For individuals who live, work, and play in and on rivers, the notion that humans both strongly influence and are influenced by these aquatic environments may come as no surprise. Despite this, research on riverscapes – rivers combined with their associated landscapes – has historically been centered around various elements of biodiversity, omitting social values.
More recent syntheses of riverscape ecology have revealed that excluding the human dimensions of riverscapes produces an incomplete view of how river ecosystems function.
A team of researchers from the Science for Nature and People Partnership recently published a paper in Wiley Interdisciplinary Reviews: Water presenting this need to study and manage rivers as socio-ecological systems. They are investigating the social systems that drive river management decisions – decisions that affect a river’s ecology and its ability to provide natural benefits to people, which in turn affects the social conditions of river communities.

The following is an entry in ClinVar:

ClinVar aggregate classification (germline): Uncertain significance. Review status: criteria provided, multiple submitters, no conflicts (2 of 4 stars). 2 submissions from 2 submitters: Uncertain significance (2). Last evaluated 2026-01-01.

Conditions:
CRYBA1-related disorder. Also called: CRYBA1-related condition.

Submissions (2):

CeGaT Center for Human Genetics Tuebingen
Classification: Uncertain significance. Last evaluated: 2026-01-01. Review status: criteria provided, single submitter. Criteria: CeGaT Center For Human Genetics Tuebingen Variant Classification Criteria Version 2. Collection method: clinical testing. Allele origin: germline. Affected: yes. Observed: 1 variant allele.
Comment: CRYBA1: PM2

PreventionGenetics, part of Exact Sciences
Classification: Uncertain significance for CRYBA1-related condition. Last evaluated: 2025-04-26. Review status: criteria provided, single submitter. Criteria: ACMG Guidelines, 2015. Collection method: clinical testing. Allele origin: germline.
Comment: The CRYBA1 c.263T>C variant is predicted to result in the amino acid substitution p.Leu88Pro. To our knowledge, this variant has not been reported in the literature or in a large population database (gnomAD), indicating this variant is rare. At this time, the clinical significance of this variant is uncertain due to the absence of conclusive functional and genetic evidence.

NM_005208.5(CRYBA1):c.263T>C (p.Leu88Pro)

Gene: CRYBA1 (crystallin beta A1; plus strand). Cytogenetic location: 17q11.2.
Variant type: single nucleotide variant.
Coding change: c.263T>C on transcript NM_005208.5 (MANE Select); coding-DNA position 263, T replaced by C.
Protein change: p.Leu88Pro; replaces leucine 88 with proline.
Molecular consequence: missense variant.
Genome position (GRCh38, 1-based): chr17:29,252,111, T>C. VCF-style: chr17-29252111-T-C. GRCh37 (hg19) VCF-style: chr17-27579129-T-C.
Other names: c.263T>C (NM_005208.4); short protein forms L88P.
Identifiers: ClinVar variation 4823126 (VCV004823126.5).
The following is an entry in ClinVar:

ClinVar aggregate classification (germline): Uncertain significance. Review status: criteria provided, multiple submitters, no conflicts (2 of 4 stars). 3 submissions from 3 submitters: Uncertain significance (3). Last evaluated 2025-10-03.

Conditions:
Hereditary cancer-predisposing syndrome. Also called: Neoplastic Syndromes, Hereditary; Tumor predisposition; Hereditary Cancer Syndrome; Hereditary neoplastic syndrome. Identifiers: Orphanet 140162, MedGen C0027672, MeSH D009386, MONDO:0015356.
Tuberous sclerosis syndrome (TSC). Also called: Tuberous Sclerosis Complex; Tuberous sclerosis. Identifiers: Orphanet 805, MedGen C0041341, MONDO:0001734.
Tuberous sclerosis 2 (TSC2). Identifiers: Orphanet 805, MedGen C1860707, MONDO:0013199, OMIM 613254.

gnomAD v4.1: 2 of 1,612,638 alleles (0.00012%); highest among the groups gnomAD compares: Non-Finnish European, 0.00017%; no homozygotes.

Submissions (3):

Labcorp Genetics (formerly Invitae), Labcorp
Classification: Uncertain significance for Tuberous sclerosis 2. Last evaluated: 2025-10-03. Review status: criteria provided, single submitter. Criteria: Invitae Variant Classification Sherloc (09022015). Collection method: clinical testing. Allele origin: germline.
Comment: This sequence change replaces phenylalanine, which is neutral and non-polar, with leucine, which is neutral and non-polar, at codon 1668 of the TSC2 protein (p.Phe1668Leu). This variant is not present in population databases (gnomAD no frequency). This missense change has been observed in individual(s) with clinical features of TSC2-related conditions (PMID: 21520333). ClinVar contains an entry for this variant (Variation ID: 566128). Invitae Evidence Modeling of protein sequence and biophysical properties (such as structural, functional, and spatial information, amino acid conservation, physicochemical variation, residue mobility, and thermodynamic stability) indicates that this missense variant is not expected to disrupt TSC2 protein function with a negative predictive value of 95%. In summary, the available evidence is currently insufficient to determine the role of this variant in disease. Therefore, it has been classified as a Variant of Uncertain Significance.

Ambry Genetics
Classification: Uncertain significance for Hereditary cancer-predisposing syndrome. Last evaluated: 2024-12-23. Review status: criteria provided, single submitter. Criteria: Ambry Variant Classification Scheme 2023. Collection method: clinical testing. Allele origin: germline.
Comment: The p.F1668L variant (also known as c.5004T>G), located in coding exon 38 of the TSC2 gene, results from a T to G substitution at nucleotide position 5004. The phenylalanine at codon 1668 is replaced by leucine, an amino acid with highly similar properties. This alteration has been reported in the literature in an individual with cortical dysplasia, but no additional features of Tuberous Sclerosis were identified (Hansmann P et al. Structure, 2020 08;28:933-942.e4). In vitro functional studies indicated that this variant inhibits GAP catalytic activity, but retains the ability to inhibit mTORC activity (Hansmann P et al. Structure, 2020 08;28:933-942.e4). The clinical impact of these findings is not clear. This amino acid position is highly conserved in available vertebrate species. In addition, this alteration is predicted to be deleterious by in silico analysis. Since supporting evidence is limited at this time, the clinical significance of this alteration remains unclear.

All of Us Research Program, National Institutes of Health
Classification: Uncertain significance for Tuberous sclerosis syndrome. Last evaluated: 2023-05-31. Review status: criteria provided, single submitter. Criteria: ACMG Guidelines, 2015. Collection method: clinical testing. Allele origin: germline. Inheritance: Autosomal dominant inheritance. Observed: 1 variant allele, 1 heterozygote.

The paper’s lead author and USGS scientist Jason Dunham describes their research:
As an ecologist who has studied human impacts on riverscapes for decades, it has only recently occurred to me that I also need to formally consider the causes of human impacts themselves. This perspective connects people and ecosystems through how they influence each other. In other words, this means viewing riverscapes as full "social-ecological" systems.
Approaching riverscapes as social-ecological systems requires more than just ecological expertise. It requires formally engaging social scientists. It is obvious that people can strongly influence riverscapes. Much less obvious, however, is how to trace these influences back to their root causes and understanding how they interact with ecological systems.
Seeing riverscapes as social-ecological systems can help connect traditionally disparate lines of work - for example, work on water resource management versus aquatic ecology. Connecting these perspectives promises to more completely elaborate the full spectrum of real-world complexities that affect how we can best manage riverscapes in a rapidly changing world."
# # #
Figure for Thought features thought-provoking, NCEAS-related figures from the academic literature with a brief explanation from the lead author.